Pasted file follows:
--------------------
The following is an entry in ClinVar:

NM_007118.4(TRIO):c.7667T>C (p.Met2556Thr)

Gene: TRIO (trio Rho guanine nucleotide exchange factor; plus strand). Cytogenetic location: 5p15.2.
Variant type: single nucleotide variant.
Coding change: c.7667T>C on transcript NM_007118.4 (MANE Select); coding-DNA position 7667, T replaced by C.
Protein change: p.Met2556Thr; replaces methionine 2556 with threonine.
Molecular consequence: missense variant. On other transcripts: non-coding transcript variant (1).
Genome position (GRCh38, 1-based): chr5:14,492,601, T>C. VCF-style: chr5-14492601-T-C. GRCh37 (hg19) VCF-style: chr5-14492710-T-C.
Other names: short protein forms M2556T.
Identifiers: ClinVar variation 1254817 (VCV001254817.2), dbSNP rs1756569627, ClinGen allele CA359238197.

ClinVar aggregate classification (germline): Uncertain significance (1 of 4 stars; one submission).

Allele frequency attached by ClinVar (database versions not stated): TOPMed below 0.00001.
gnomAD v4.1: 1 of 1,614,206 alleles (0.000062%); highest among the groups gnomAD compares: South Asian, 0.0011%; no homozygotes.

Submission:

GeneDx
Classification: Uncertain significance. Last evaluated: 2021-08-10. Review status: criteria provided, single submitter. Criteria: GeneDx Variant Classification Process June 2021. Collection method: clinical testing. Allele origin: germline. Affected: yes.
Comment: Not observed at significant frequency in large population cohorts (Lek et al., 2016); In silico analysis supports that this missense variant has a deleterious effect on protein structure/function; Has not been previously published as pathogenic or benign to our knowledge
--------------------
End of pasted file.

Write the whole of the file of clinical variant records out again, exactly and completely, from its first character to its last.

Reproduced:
The following is an entry in ClinVar:

NM_007118.4(TRIO):c.7667T>C (p.Met2556Thr)

Gene: TRIO (trio Rho guanine nucleotide exchange factor; plus strand). Cytogenetic location: 5p15.2.
Variant type: single nucleotide variant.
Coding change: c.7667T>C on transcript NM_007118.4 (MANE Select); coding-DNA position 7667, T replaced by C.
Protein change: p.Met2556Thr; replaces methionine 2556 with threonine.
Molecular consequence: missense variant. On other transcripts: non-coding transcript variant (1).
Genome position (GRCh38, 1-based): chr5:14,492,601, T>C. VCF-style: chr5-14492601-T-C. GRCh37 (hg19) VCF-style: chr5-14492710-T-C.
Other names: short protein forms M2556T.
Identifiers: ClinVar variation 1254817 (VCV001254817.2), dbSNP rs1756569627, ClinGen allele CA359238197.

ClinVar aggregate classification (germline): Uncertain significance (1 of 4 stars; one submission).

Allele frequency attached by ClinVar (database versions not stated): TOPMed below 0.00001.
gnomAD v4.1: 1 of 1,614,206 alleles (0.000062%); highest among the groups gnomAD compares: South Asian, 0.0011%; no homozygotes.

Submission:

GeneDx
Classification: Uncertain significance. Last evaluated: 2021-08-10. Review status: criteria provided, single submitter. Criteria: GeneDx Variant Classification Process June 2021. Collection method: clinical testing. Allele origin: germline. Affected: yes.
Comment: Not observed at significant frequency in large population cohorts (Lek et al., 2016); In silico analysis supports that this missense variant has a deleterious effect on protein structure/function; Has not been previously published as pathogenic or benign to our knowledge